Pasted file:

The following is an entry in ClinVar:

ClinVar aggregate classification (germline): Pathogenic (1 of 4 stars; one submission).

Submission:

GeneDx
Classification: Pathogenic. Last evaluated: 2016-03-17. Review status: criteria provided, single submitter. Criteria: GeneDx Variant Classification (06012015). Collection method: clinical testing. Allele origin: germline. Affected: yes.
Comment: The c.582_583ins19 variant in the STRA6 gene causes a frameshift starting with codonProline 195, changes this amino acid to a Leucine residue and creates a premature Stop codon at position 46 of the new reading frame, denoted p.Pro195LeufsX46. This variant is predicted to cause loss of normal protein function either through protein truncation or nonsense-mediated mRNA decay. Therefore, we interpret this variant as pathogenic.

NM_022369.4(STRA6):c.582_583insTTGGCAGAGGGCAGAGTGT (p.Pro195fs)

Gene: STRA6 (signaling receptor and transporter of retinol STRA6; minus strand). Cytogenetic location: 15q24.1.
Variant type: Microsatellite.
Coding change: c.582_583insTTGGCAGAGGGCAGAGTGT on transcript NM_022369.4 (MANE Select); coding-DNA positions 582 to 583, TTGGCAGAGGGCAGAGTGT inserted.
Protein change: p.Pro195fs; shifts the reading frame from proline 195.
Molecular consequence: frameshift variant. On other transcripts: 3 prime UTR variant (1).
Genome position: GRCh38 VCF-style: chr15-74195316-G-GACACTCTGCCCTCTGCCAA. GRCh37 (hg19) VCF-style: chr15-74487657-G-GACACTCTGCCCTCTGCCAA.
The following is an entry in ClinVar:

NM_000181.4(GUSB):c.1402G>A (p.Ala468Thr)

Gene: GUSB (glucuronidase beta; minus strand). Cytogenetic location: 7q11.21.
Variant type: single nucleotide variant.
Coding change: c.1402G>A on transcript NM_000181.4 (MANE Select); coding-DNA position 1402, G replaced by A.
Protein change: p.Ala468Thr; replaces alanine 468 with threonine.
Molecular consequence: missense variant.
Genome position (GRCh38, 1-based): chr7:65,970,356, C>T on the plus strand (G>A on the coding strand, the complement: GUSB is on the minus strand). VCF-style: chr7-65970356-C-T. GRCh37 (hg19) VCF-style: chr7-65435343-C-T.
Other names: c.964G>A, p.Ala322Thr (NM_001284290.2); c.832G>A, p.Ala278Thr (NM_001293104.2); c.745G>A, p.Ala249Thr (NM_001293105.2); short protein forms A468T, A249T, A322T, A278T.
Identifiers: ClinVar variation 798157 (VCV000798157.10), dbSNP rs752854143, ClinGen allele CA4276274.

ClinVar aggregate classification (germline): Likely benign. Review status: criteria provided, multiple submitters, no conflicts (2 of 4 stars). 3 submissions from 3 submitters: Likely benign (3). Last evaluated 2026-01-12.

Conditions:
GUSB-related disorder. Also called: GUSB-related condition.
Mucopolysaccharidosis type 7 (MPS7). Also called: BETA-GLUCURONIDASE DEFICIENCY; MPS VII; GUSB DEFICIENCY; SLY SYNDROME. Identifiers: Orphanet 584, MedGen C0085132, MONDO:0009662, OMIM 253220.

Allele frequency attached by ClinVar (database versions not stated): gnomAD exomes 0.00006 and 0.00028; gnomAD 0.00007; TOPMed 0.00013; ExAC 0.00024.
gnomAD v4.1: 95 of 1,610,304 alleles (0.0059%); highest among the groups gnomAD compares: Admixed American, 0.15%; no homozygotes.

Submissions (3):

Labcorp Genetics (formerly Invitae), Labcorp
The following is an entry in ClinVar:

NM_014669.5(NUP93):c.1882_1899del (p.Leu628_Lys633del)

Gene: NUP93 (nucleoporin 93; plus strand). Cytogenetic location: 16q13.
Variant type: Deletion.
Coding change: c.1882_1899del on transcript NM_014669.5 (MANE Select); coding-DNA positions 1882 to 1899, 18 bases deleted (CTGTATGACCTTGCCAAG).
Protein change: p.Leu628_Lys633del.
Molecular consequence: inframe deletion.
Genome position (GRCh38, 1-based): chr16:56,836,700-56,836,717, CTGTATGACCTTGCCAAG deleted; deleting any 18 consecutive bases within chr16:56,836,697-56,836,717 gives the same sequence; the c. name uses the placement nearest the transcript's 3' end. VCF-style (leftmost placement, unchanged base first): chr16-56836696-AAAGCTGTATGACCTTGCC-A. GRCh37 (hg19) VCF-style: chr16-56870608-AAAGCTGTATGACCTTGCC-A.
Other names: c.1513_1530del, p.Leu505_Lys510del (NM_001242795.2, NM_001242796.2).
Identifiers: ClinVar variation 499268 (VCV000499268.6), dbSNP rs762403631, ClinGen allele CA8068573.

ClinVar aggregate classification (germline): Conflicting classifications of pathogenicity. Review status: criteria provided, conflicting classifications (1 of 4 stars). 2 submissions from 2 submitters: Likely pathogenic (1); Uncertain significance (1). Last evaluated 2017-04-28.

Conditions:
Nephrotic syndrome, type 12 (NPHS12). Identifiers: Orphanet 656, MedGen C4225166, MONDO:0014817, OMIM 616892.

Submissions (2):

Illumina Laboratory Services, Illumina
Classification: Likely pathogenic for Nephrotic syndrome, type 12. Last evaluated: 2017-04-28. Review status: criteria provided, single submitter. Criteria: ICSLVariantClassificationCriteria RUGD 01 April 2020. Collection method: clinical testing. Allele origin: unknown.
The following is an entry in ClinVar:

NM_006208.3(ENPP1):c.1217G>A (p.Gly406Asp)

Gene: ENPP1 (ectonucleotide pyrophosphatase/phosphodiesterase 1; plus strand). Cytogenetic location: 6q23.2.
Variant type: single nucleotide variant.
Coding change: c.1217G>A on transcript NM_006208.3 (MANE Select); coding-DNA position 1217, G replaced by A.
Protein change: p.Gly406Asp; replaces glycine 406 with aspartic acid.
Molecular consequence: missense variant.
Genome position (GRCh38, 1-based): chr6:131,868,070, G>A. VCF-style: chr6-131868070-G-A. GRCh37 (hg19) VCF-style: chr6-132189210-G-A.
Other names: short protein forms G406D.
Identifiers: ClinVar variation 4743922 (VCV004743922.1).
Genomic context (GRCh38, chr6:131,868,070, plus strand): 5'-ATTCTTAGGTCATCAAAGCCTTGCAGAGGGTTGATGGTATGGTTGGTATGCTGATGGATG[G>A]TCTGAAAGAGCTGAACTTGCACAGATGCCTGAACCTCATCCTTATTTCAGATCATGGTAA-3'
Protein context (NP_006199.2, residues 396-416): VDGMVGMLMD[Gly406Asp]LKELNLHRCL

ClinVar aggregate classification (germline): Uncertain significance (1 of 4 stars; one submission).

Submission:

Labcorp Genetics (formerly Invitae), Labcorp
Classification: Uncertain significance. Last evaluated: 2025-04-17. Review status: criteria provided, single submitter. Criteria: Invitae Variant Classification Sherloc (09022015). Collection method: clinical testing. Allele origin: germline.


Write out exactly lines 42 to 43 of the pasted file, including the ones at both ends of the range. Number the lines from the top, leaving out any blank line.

ClinVar aggregate classification (germline): Conflicting classifications of pathogenicity. Review status: criteria provided, conflicting classifications (1 of 4 stars). 2 submissions from 2 submitters: Likely pathogenic (1); Uncertain significance (1). Last evaluated 2017-04-28.

Conditions: